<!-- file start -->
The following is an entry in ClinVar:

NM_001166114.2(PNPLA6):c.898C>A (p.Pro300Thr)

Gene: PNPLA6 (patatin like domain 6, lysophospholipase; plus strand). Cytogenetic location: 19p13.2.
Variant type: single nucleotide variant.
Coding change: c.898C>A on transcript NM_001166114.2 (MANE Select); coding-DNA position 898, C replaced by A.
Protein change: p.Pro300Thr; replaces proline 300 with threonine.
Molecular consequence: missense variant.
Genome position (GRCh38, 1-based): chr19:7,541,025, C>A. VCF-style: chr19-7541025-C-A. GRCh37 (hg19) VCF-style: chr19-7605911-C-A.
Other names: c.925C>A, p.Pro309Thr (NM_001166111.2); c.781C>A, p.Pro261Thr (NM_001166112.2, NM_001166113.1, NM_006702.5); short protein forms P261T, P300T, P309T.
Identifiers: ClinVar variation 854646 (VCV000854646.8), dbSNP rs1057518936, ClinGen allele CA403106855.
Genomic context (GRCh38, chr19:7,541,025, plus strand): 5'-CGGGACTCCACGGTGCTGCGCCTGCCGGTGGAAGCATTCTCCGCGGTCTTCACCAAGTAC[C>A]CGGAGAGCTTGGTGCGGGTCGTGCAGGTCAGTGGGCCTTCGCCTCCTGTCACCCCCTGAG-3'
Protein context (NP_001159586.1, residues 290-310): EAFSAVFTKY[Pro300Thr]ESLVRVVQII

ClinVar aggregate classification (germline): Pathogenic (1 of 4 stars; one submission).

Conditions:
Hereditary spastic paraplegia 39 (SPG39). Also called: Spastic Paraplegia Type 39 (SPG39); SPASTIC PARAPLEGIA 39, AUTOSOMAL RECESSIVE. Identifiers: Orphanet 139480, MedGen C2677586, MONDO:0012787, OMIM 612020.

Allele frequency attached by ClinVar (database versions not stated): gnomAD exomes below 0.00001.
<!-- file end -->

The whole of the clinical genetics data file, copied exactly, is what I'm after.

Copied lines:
The following is an entry in ClinVar:

NM_001166114.2(PNPLA6):c.898C>A (p.Pro300Thr)

Gene: PNPLA6 (patatin like domain 6, lysophospholipase; plus strand). Cytogenetic location: 19p13.2.
Variant type: single nucleotide variant.
Coding change: c.898C>A on transcript NM_001166114.2 (MANE Select); coding-DNA position 898, C replaced by A.
Protein change: p.Pro300Thr; replaces proline 300 with threonine.
Molecular consequence: missense variant.
Genome position (GRCh38, 1-based): chr19:7,541,025, C>A. VCF-style: chr19-7541025-C-A. GRCh37 (hg19) VCF-style: chr19-7605911-C-A.
Other names: c.925C>A, p.Pro309Thr (NM_001166111.2); c.781C>A, p.Pro261Thr (NM_001166112.2, NM_001166113.1, NM_006702.5); short protein forms P261T, P300T, P309T.
Identifiers: ClinVar variation 854646 (VCV000854646.8), dbSNP rs1057518936, ClinGen allele CA403106855.
Genomic context (GRCh38, chr19:7,541,025, plus strand): 5'-CGGGACTCCACGGTGCTGCGCCTGCCGGTGGAAGCATTCTCCGCGGTCTTCACCAAGTAC[C>A]CGGAGAGCTTGGTGCGGGTCGTGCAGGTCAGTGGGCCTTCGCCTCCTGTCACCCCCTGAG-3'
Protein context (NP_001159586.1, residues 290-310): EAFSAVFTKY[Pro300Thr]ESLVRVVQII

ClinVar aggregate classification (germline): Pathogenic (1 of 4 stars; one submission).

Conditions:
Hereditary spastic paraplegia 39 (SPG39). Also called: Spastic Paraplegia Type 39 (SPG39); SPASTIC PARAPLEGIA 39, AUTOSOMAL RECESSIVE. Identifiers: Orphanet 139480, MedGen C2677586, MONDO:0012787, OMIM 612020.

Allele frequency attached by ClinVar (database versions not stated): gnomAD exomes below 0.00001.